|Sen. Wil Schroder.|
In early February of 2015, Speaker Greg Stumbo, the leader of the Democrats in the House of Representatives, sat before a House Committee pitching the passage of House Bill 4 (HB 4). This legislation, he claimed, would save the Kentucky Teachers Retirement System (KTRS) by borrowing $3.3 billion and then investing the money in the stock market. Stumbo projected the $3.3 billion could be borrowed at a 4.5 percent interest rate and then invested for a 7.5 percent return. He encouraged members of the committee not to miss this “window of opportunity” and claimed “you have guaranteed the solvency of the Kentucky Teachers Retirement System.” House Bill 4 passed out of committee that day with the support of every Democrat member and then passed the full House, again with the support of every Democrat member.
Despite numerous letters, calls, and meetings from teachers urging its passage, I, along with most of the Senate Republican Caucus, knew the math in HB 4 just did not work. In fact, the 7.5 percent return guaranteed by the House Democrats has proven to be a negative 1.3 percent. While this is terrible news, it would have been even worse had HB 4 passed. According to the most recent projections from former Governor Steve Beshear’s Budget Director, had $3.3 billion been borrowed in July 2015, the KTRS would have actually lost $43 million dollars. This would have been in addition to the $200 million in interest payments required that year and the fees paid to KTRS investment advisors. The guarantee of KTRS solvency rings hollow now that we know taxpayers and retired teachers would have been the big losers under the House Democrats’ plan.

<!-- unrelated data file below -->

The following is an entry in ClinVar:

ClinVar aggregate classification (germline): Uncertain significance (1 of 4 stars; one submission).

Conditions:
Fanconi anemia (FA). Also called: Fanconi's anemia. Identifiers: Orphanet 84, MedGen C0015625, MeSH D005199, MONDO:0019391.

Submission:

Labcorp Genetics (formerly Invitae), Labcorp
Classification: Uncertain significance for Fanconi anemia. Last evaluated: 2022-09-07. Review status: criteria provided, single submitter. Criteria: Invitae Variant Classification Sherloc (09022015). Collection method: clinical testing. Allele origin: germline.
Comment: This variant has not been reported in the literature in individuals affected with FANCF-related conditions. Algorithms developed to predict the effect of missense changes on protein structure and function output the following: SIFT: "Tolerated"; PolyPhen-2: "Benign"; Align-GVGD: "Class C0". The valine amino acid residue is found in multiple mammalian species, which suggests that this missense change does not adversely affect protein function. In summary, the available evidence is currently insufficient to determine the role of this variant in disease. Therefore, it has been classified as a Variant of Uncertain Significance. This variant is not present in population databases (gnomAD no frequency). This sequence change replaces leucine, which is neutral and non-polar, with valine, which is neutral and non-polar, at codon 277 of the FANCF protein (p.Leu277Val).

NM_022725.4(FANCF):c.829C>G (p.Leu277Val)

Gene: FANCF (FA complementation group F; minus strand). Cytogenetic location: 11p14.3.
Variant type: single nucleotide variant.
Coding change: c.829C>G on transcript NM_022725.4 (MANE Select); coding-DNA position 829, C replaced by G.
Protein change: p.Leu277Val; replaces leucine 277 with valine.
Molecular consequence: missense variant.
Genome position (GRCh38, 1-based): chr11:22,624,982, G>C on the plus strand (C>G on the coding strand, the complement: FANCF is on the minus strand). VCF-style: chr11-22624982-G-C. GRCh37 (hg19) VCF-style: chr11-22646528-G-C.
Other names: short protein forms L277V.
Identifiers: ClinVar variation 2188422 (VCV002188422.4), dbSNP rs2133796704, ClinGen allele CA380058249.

In contrast, I have been proud to support real pension reform proposals based on proven facts to help solve the looming crisis of unfunded obligations in all of Kentucky’s public pension systems. An excellent example of this reform was Senate Bill 2 (SB 2) proposed during the 2016 Session. Senate Bill 2 would have brought enhanced transparency to the KTRS and Kentucky Retirement Systems (KRS) by requiring the disclosure of investment fees and the terms of contracts entered into by the retirement systems. Recently, the KRS reported its annual investment expenses were running 75 percent higher than reported in previous years, yet little explanation was given behind this steep increase.
Commonsense dictates there should be more transparency in how the public pension systems operate. When in your everyday life would you ever continue to give money for a service without first understanding how and for what you were being charged? Yet, despite feigning support for “more light” to be shone on the pension systems, the Democratic leaders in the Kentucky House who control the flow of bills refused to post SB 2 for passage. These same people have even blocked passage of Senate legislation ending the “super-sizing” of legislators’ pensions.
Kentuckians deserve better and we cannot afford any more risky investment plans put forth by House Democrats. The House of Representatives needs bold leadership unafraid to do the right thing. I stand with my Senate colleagues ready to work with those leaders to solve Kentucky’s public pension crisis.